3. Deductions – Reducing tax rates is accomplished through changing or eliminating many tax deductions. Persons in the 10% bracket would receive most of the current deductions. Those in the 20% bracket should benefit from about half of existing deductions. Deductions would be substantially limited for taxpayers in the 25% bracket.

4. Business Taxes – The top rate is reduced from the current 35% to 15%. This will require the elimination of most or all business tax deductions.

Editor's Note: Chairman Brady has published a fairly detailed outline of his potential 2017 tax reform bill. He has stated that his plan is to produce a revenue-neutral reform under the dynamic scoring rules. The political challenge with all tax bills with lower rates is that there is a very substantial limitation on itemized deductions. Because all who will lose their favored deduction will strongly defend their position, there will be a lively debate both this fall and next year.

Michigan Foundations Seek IRS Guidance

Robert S. Collier, President & CEO of the Counsel of Michigan Foundations, sent a letter to the IRS requesting guidance for community foundations and their related nonprofits. He observes that many community foundations are now interested in working with other local nonprofits on economic development projects.

Collier specifically requests guidance for two types of proposed working relationships.

Many urban areas have sections of the city that are either blighted or deteriorated. It is in the interests of the city and all residents to encourage economic development. Donors may be willing to make gifts to community foundations that could be used for grants to small business owners. In order to make foundation grants, the IRS must publish rules and guidelines to clarify when those grants are permitted.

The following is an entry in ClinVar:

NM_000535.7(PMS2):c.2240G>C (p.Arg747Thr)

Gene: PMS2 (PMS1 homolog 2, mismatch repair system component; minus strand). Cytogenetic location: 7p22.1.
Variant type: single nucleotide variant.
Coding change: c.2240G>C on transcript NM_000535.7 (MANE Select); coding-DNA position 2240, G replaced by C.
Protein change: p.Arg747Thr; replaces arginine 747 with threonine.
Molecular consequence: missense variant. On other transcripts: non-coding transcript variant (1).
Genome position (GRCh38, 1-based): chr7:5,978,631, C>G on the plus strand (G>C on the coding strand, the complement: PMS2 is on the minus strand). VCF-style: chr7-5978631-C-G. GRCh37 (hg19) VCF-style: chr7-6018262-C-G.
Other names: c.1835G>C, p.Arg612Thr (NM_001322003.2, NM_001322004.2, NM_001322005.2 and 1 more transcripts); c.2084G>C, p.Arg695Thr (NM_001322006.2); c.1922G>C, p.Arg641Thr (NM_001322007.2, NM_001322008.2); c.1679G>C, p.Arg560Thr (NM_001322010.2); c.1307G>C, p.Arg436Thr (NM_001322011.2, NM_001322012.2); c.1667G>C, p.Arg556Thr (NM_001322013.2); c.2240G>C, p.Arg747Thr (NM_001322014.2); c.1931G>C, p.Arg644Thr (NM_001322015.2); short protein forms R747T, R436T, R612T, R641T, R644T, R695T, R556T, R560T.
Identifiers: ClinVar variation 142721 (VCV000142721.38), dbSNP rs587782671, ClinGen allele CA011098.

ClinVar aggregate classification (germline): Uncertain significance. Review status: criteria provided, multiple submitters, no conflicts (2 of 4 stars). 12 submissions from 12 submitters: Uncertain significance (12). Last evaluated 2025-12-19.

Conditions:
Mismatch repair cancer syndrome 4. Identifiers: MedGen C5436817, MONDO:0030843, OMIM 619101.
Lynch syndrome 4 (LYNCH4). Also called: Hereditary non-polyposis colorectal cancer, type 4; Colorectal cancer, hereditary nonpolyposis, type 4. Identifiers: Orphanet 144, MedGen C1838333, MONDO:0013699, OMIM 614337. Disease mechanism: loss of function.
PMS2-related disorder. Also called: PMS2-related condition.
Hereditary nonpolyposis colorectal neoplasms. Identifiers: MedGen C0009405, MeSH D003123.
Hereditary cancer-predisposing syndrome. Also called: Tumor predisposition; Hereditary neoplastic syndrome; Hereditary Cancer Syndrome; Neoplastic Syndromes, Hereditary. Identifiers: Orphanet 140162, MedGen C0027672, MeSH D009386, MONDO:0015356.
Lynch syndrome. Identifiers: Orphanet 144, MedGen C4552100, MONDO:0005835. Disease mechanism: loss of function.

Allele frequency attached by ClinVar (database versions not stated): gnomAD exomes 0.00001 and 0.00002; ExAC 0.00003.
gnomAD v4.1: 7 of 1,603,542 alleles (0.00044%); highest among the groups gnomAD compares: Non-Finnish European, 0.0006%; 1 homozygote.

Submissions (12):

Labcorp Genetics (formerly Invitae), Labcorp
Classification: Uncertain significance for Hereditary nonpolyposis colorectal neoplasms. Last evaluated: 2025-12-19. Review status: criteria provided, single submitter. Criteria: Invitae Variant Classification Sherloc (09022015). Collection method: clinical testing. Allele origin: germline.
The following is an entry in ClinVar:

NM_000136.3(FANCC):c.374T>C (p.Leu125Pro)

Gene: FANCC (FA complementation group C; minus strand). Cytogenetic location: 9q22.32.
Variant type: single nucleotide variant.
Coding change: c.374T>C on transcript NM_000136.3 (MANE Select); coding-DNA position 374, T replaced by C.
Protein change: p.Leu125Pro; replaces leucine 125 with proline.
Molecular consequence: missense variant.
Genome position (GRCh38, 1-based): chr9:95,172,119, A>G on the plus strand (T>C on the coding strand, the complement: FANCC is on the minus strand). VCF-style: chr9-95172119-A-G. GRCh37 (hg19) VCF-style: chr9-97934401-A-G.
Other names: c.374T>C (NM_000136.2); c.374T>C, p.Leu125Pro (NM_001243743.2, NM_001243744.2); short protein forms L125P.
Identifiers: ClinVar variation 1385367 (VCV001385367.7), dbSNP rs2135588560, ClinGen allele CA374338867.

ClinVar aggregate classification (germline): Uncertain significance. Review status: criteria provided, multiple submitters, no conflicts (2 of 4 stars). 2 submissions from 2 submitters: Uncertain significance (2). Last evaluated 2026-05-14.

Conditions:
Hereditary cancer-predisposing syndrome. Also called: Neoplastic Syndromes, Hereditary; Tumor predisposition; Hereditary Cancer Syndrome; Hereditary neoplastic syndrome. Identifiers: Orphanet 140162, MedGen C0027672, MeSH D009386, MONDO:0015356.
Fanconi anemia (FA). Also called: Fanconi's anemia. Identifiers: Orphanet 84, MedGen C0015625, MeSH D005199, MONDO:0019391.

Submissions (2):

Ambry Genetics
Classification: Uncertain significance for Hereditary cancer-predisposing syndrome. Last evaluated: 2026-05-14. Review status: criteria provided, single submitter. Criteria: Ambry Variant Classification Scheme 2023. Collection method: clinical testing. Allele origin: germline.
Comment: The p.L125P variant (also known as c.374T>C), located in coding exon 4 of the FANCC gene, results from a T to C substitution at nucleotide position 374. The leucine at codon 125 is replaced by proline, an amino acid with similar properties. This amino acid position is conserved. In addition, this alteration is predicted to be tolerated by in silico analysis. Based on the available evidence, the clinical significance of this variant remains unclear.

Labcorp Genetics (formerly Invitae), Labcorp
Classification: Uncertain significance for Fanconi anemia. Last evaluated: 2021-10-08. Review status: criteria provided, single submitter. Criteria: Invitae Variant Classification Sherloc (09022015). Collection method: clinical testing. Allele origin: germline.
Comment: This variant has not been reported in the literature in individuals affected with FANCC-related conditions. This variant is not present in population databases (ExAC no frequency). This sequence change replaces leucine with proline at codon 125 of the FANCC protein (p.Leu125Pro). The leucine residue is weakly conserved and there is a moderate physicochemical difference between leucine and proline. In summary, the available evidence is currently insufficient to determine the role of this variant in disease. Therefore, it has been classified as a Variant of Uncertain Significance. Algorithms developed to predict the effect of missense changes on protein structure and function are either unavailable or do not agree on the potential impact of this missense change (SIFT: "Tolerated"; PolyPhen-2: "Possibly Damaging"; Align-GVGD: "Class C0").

Another concern is the lack of broadband internet access in rural areas. The widespread use of the internet is now an important part of both personal and business life in rural areas. Community foundations may be open to making grants for some of the infrastructure necessary to provide broadband to the rural areas.

Collier expresses appreciation for IRS Notice 2015-62 with its guidelines for Program Related Investments (PRIs). However, he requests greater clarity from the IRS on the potential for economic development projects funded by community foundations.

Editor's Note: There is clear benefit to communities when the blighted or deteriorated areas are developed. By encouraging the success of small businesses, cities will gain from employment, taxes and improvements in the surrounding neighborhoods. The challenge for the IRS and the community foundation is how to fit economic development within the traditional role for nonprofits of making grants to those in need. The IRS must be fairly specific in outlining what types of grants are permissible to small businesses and under what conditions they may be given. It will be important that the guidelines set forth thoughtful rules to make fair allocation of the grants. In any economic development area, some organizations tend to receive greater benefits from the government and others a lesser amount. Fairness is an ongoing challenge for both the IRS and community foundations.

Applicable Federal Rate of 1.4% for August -- Rev. Rul. 2016-18; 2016-31 IRB 1 (17 July 2016)

The IRS has announced the Applicable Federal Rate (AFR) for August of 2016. The AFR under Section 7520 for the month of August will be 1.4%. The rates for July of 1.8% or June of 1.8% also may be used. The highest AFR is beneficial for charitable deductions of remainder interests. The lowest AFR is best for lead trusts and life estate reserved agreements. With a gift annuity, if the annuitant desires greater tax-free payments the lowest AFR is preferable. During 2016, pooled income funds in existence less than three tax years must use a 1.2% deemed rate of return. Federal rates are available by clicking here.

Published July 29, 2016